Of course, this can be great for us, as we can experience the various ways SB can express itself around the world. I hope you'll follow my exploration of "A Sauvignon World" on WineReviewOnline, a new Web site devoted to finding the world's best wines.
Two wines that I experienced for the first time in researching this column are from Sauvignon Republic, a new California-based negociant firm that aims to market Sauvignon Blanc from various regions around the world to showcase how it performs in various terroirs.
Sauvignon Republic's first two releases are from California and New Zealand, arguably at opposite ends of the SB flavor spectrum. The 2004 Russian River Valley is just a tad high in alcohol, at more than 14%, but unlike many in that range it has fruit to match the heat - mango and creamy papaya flavors and a medium-long finish.
The 2004 Marlborough has the grassy-vegetal flavors typical of New Zealand, but it shows admirable restraint in that it doesn't push these characteristics over the top. It also has great texture and body, which add complexity.
I've enjoyed two especially good wine-food pairings recently in restaurants. At Zola on F St NW in DC, I winced at the thought of matching a red wine with prawns and gingered grits, as shellfish always seems to kill red wine for me. But on the advice of Ralph Rosenberg, Zola's beverage manager, I tried it with Schloss Gobelsburg 2001 St. Laurent from Austria (Terry Thiesse Selections). Quite similar to a Pinot Noir with its delicate floral nose, but with a smoky bacon note that also suggested Syrah, I was glad I wasn't asked to identify the wine blind. The palate was dominated by cherries, with a medium mouthfeel and long, delicate finish. It was a beautiful match, especially with the ginger in the grits, and it had the acidity to match the prawns.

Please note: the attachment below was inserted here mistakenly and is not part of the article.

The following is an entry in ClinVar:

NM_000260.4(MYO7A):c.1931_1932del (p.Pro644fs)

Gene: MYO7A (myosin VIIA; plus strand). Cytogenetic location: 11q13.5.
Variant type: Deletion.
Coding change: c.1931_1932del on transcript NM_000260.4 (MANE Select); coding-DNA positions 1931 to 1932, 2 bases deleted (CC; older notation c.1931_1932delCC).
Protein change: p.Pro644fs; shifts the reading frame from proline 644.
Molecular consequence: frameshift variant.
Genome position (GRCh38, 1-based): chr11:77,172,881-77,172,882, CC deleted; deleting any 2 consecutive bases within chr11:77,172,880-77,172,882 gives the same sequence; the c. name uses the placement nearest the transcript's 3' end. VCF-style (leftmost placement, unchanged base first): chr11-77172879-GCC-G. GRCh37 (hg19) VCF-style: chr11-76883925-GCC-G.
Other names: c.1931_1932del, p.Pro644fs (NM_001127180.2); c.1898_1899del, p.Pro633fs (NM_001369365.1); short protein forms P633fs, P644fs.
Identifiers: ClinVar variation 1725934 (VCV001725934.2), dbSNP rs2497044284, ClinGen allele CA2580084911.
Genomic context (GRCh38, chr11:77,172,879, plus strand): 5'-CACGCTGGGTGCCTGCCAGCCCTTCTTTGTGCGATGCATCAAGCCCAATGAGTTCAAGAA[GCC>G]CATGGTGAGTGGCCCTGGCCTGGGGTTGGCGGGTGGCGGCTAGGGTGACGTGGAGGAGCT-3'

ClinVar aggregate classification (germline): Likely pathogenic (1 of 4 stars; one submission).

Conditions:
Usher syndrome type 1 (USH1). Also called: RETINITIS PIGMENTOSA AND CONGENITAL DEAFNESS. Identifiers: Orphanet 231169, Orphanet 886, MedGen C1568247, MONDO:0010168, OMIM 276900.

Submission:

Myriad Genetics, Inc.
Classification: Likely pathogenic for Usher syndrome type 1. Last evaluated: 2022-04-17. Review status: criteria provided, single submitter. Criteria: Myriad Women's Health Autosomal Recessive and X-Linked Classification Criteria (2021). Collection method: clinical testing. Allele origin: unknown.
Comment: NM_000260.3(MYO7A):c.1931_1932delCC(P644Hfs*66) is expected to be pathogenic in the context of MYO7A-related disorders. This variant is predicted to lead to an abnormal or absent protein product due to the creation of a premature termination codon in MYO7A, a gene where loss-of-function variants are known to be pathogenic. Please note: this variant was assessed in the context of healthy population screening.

It was a more traditional pairing I enjoyed at Johnny's Half Shell on P St NW near Dupont Circle, as I enjoyed chef Ann Cashion's grilled scallops, squash and endive with a glass of Lucashof 2004 Riesling from the Pfalz (HB Wine Merchants, Manhasset NY). The wine was long, with apricot and passion fruit flavors and a stony, mineral finish. It contrasted beautifully with the sweetness and smokiness of the scallops and squash, and the bitterness of the endive.
Newsweek has been running wine notes from Wine Spectator, but the rarified air of wine snobdom may be too much for the news mag's plebeian journos. The October 10 issue ran this amusing correction:
"Our Tip Sheet item on wine 'Uncorked: World Pinot Noir' (Sept. 26) listed the wrong price for the G. Roumier Bonnes Mares 2002. It is $120, not $12."